Last month, the Governors Highway Safety Association (GHSA) issued an alarming report that suggested a connection between the rise in traffic crash-related pedestrian deaths and smartphone and marijuana use. Is there a connection?
According to the report, pedestrian fatalities totaled about 6,000 in 2017. That's roughly the same as 2016, when 5,987 pedestrians died in traffic collisions.
The report points out that the rise in pedestrian deaths parallels smartphone use. According to Pew Research Center, the percentage of Americans that use a smartphone has increased from 35% in 2011 to 77% in 2016. Walk down any city street, and you'll see more people on their phones than not.
Meanwhile, the number of traffic crash-related pedestrian fatalities rose 46 percent from 2009 to 2016, from 4,009 to 5,987. It's a double-whammy sort of problem. Distracted driving accounted for 3,477 traffic fatalities in 2015, about 10 percent of all motor vehicle deaths according to Centers for Disease Control and Prevention. At the same time, pedestrians engrossed in their phones aren't aware of their surroundings, which makes them more vulnerable to car collisions.
The GHSA report also alluded to a connection between recreational marijuana use and pedestrian fatalities; however, more data is needed to make a firm conclusion.
The report indicated an increase in pedestrian fatalities in states that legalized recreational marijuana. Those states are more populous, which means they'll have higher rates of all types of collisions compared to a lesser-populated state.
Washington Traffic Safety Commission issued a report on the involvement of marijuana in fatal crashes between 2010 and 2014. After analyzing the number of drivers involved in fatal crashes that tested positive for alcohol and/or marijuana, the report found insufficient evidence of a link between marijuana and traffic fatalities.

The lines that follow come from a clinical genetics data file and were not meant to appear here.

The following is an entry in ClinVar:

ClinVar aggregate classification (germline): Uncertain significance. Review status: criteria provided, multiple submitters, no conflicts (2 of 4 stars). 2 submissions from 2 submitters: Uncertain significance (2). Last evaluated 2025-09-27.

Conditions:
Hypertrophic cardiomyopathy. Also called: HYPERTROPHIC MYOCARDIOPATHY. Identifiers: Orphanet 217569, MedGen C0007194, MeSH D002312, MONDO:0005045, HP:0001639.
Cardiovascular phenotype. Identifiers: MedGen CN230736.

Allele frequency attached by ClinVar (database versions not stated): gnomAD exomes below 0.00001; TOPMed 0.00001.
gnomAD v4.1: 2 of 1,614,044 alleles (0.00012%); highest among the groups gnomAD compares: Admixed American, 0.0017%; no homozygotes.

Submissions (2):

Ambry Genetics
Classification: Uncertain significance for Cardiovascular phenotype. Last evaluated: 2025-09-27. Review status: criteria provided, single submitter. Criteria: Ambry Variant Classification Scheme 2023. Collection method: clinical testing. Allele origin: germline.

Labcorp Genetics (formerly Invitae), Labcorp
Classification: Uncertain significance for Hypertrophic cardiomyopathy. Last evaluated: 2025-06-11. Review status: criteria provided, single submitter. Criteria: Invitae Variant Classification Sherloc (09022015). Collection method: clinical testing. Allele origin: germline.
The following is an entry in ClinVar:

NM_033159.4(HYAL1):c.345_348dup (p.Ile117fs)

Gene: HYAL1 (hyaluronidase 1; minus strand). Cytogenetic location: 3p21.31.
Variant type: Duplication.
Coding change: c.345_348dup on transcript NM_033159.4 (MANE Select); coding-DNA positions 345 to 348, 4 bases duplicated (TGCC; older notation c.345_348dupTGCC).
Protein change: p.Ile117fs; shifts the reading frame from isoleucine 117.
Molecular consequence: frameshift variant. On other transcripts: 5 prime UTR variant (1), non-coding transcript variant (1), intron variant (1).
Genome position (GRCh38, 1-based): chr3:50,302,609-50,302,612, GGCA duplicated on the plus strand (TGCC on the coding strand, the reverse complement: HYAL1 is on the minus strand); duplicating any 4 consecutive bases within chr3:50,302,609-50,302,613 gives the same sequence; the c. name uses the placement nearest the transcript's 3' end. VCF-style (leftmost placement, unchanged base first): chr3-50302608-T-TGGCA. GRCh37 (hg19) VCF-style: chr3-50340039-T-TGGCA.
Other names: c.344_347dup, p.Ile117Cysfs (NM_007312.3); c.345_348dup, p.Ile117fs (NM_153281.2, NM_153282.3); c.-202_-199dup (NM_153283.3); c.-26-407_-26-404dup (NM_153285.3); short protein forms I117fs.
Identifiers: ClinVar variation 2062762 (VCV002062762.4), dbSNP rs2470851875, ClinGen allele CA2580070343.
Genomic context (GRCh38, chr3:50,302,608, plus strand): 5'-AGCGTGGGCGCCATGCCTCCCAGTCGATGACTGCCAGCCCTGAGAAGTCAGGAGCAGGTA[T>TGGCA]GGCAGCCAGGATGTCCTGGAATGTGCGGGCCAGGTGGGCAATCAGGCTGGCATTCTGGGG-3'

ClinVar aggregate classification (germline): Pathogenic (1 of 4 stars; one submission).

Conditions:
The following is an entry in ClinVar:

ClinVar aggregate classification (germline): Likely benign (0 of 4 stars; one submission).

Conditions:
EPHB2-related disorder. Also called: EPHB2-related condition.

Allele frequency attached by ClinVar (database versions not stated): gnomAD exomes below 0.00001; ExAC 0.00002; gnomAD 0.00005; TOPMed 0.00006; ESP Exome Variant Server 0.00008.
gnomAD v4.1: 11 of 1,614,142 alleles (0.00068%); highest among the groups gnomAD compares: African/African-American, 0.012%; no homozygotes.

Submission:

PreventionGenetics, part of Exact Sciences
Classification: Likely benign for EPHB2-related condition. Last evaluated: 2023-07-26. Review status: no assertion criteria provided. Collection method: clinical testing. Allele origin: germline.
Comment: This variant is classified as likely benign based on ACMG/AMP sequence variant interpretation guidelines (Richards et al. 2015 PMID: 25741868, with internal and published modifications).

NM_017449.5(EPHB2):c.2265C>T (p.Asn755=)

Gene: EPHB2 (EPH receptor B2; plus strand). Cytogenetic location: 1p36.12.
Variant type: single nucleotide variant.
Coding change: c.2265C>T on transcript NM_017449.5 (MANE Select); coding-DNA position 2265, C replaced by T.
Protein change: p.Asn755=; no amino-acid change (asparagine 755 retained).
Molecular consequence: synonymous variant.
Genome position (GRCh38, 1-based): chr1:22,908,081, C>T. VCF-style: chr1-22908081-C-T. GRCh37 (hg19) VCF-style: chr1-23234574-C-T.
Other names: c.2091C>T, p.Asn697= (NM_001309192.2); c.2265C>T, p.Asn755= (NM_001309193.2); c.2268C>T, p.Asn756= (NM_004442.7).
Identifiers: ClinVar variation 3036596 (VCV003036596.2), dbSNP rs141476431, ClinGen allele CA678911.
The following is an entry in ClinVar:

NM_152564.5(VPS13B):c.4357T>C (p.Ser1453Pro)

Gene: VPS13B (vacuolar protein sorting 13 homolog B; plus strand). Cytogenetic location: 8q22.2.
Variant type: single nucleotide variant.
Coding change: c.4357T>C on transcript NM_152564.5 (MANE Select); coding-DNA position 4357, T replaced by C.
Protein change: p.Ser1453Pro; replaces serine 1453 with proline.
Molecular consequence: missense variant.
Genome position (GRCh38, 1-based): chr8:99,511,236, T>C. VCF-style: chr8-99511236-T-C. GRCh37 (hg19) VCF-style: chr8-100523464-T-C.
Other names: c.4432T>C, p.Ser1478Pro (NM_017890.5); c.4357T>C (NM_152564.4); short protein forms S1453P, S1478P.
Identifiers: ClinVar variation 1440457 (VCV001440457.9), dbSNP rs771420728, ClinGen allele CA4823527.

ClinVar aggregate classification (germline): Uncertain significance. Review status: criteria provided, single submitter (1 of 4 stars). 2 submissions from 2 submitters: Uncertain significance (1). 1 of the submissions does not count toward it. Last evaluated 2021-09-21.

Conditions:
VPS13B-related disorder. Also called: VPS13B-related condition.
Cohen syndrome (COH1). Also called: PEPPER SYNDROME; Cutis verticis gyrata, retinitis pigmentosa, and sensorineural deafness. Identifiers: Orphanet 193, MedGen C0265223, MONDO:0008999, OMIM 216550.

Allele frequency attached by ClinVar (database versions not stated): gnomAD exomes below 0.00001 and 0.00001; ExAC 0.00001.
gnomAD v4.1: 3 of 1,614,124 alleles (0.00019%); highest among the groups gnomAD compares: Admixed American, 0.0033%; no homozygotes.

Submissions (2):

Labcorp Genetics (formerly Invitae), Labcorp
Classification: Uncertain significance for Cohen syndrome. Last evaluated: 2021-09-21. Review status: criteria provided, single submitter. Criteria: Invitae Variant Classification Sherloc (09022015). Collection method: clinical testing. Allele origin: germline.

"The observations described in this report are insufficient for determining the link between THC and crash risk," the report states.
What you can do
With the increase in distracted driving and, really, distracted living, you need to take extra precautions when driving, walking or cycling. As a pedestrian, use the crosswalk, but don't assume cars will stop for you. Pay attention. That means keep your eyes on your surroundings, not on your phone.
When you're driving, remove any distractions. Put your phone away (whatever it is can wait). Save the cheeseburger for later. Put on mascara before you leave the house. Focus on driving when you're driving. Even taking your eyes off the road for a few seconds is long enough to cause a crash, even a fatality. Is that text really worth it?
If you have questions about distracted driving and your rights as a motorist and pedestrian, contact the Law Offices of David G. Smith at 510-431-2598.
Photo by Ed Yourdon